My colleague, Saint-Cyr’s professor of geopolitics, Thomas Flichy de La Neuville, has argued that the United States cannot–and should not–go to war with North Korea. Earlier this week, former senior U.S. intelligence officials argued at a private gathering for a deal with North Korea. Most military and diplomatic leaders in the government–as well as crucial allies–are opposed to any military action against the North Korean regime. Given the uncertainty of the intelligence assessments (as well as the skepticism of several leading nuclear scientists, who disbelieve that the North has the exact weapons they claim they have), it is more than likely that, despite their bluster, President Donald Trump will proffer a nuclear deal with North Korea that Kim Jong-un will ultimately take (and subsequently undermine and ignore at his convenience).
The North’s obsession with acquiring greater levels of nuclear arms indicates that within 18 months, the United States will once again find itself brought to the brink by an increasingly nuclear weapons-capable North Korea. For, even though the West believes that Kim merely wants to survive as the King of Fools in the North, they misunderstand the intentions of the Juche ideology that undergirds the Kim Regime. Kim Jong-un does want to retain his hold on absolute power. He also does want to return Korea to its isolated status as the “hermit kingdom.” However, he only seeks to accomplish this second component after he has succeeded where both his grandfather and father failed: in uniting the Korean peninsula.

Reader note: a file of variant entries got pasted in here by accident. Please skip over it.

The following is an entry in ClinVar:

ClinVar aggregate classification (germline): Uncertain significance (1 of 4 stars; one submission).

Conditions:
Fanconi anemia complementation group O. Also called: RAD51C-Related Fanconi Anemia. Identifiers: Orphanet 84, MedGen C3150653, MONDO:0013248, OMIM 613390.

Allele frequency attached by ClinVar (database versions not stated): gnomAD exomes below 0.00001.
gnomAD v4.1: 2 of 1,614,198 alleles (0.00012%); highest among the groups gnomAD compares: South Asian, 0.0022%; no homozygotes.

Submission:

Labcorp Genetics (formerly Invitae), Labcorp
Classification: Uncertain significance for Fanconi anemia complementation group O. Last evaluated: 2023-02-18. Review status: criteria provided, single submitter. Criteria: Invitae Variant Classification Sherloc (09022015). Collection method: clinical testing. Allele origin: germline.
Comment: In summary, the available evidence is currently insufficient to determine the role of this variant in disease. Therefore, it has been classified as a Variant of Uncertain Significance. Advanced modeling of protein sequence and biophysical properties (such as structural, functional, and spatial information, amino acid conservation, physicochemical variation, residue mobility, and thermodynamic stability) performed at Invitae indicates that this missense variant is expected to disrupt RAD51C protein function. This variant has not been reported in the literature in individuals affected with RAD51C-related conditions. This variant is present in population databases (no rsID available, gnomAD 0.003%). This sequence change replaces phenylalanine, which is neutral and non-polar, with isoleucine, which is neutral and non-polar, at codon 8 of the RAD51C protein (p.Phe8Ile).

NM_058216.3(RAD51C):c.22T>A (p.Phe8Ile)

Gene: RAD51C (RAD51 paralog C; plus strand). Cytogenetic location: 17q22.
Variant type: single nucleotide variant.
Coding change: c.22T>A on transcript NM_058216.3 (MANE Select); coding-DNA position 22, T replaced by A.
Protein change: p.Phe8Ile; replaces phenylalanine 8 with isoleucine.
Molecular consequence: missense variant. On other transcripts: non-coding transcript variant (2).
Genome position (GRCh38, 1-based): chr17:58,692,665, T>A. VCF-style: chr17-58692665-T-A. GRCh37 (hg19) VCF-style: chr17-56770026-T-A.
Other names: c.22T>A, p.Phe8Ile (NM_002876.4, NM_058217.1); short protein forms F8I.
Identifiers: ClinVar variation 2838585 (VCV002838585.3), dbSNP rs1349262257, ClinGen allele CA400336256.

This is a critical juncture; 2017 truly represents the last–very short–off-ramp the United States has to rectify the North Korean situation in our favor, thereby preventing a nuclear breakout in North Korea, that leads to a nuclear attack on South Korea.
But, I gauge the likelihood of an American rapprochement of sorts with North Korea as high as 80%.